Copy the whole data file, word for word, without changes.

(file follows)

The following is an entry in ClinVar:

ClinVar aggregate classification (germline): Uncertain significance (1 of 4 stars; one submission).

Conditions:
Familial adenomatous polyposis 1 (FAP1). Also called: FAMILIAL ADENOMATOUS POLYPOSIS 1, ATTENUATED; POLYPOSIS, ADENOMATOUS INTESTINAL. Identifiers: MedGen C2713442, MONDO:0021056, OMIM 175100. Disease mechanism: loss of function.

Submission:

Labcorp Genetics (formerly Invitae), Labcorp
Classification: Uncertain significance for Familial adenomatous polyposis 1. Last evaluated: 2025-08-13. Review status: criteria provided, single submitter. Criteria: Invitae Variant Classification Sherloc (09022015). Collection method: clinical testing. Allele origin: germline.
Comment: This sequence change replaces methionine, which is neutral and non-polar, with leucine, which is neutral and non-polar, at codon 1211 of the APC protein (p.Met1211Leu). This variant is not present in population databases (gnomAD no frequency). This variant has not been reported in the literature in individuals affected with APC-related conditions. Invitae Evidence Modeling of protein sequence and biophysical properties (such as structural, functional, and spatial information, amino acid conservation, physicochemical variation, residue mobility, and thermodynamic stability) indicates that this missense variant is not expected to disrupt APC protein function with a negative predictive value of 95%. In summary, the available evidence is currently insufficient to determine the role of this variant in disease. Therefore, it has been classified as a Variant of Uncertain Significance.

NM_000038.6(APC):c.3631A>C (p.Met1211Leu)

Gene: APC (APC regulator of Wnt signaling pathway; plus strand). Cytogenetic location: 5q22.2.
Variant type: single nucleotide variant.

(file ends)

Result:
The following is an entry in ClinVar:

ClinVar aggregate classification (germline): Uncertain significance (1 of 4 stars; one submission).

Conditions:
Familial adenomatous polyposis 1 (FAP1). Also called: FAMILIAL ADENOMATOUS POLYPOSIS 1, ATTENUATED; POLYPOSIS, ADENOMATOUS INTESTINAL. Identifiers: MedGen C2713442, MONDO:0021056, OMIM 175100. Disease mechanism: loss of function.

Submission:

Labcorp Genetics (formerly Invitae), Labcorp
Classification: Uncertain significance for Familial adenomatous polyposis 1. Last evaluated: 2025-08-13. Review status: criteria provided, single submitter. Criteria: Invitae Variant Classification Sherloc (09022015). Collection method: clinical testing. Allele origin: germline.
Comment: This sequence change replaces methionine, which is neutral and non-polar, with leucine, which is neutral and non-polar, at codon 1211 of the APC protein (p.Met1211Leu). This variant is not present in population databases (gnomAD no frequency). This variant has not been reported in the literature in individuals affected with APC-related conditions. Invitae Evidence Modeling of protein sequence and biophysical properties (such as structural, functional, and spatial information, amino acid conservation, physicochemical variation, residue mobility, and thermodynamic stability) indicates that this missense variant is not expected to disrupt APC protein function with a negative predictive value of 95%. In summary, the available evidence is currently insufficient to determine the role of this variant in disease. Therefore, it has been classified as a Variant of Uncertain Significance.

NM_000038.6(APC):c.3631A>C (p.Met1211Leu)

Gene: APC (APC regulator of Wnt signaling pathway; plus strand). Cytogenetic location: 5q22.2.
Variant type: single nucleotide variant.